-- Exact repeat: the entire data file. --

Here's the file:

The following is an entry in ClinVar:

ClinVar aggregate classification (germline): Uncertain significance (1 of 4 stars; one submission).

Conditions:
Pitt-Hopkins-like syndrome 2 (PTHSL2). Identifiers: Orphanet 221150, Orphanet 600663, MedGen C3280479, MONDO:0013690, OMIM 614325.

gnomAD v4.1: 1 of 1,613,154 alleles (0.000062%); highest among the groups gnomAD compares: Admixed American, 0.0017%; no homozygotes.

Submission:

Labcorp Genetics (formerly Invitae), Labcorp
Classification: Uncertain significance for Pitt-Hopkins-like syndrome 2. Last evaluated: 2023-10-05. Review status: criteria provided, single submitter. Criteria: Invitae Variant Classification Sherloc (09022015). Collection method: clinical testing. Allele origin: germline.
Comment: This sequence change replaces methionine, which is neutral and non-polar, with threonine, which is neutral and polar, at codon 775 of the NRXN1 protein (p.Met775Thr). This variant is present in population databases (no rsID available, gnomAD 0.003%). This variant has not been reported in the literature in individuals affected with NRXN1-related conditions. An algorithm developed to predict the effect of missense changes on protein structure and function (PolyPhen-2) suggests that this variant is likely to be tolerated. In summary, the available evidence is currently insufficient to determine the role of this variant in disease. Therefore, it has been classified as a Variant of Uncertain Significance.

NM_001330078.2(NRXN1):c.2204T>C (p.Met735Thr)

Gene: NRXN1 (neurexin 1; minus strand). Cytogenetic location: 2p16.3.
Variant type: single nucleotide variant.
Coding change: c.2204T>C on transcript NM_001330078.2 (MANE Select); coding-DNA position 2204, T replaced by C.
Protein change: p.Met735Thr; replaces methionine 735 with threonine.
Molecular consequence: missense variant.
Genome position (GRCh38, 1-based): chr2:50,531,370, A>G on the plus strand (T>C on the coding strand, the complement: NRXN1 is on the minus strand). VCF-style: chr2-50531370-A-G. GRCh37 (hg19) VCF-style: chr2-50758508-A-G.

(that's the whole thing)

The following is an entry in ClinVar:

ClinVar aggregate classification (germline): Uncertain significance (1 of 4 stars; one submission).

Conditions:
Pitt-Hopkins-like syndrome 2 (PTHSL2). Identifiers: Orphanet 221150, Orphanet 600663, MedGen C3280479, MONDO:0013690, OMIM 614325.

gnomAD v4.1: 1 of 1,613,154 alleles (0.000062%); highest among the groups gnomAD compares: Admixed American, 0.0017%; no homozygotes.

Submission:

Labcorp Genetics (formerly Invitae), Labcorp
Classification: Uncertain significance for Pitt-Hopkins-like syndrome 2. Last evaluated: 2023-10-05. Review status: criteria provided, single submitter. Criteria: Invitae Variant Classification Sherloc (09022015). Collection method: clinical testing. Allele origin: germline.
Comment: This sequence change replaces methionine, which is neutral and non-polar, with threonine, which is neutral and polar, at codon 775 of the NRXN1 protein (p.Met775Thr). This variant is present in population databases (no rsID available, gnomAD 0.003%). This variant has not been reported in the literature in individuals affected with NRXN1-related conditions. An algorithm developed to predict the effect of missense changes on protein structure and function (PolyPhen-2) suggests that this variant is likely to be tolerated. In summary, the available evidence is currently insufficient to determine the role of this variant in disease. Therefore, it has been classified as a Variant of Uncertain Significance.

NM_001330078.2(NRXN1):c.2204T>C (p.Met735Thr)

Gene: NRXN1 (neurexin 1; minus strand). Cytogenetic location: 2p16.3.
Variant type: single nucleotide variant.
Coding change: c.2204T>C on transcript NM_001330078.2 (MANE Select); coding-DNA position 2204, T replaced by C.
Protein change: p.Met735Thr; replaces methionine 735 with threonine.
Molecular consequence: missense variant.
Genome position (GRCh38, 1-based): chr2:50,531,370, A>G on the plus strand (T>C on the coding strand, the complement: NRXN1 is on the minus strand). VCF-style: chr2-50531370-A-G. GRCh37 (hg19) VCF-style: chr2-50758508-A-G.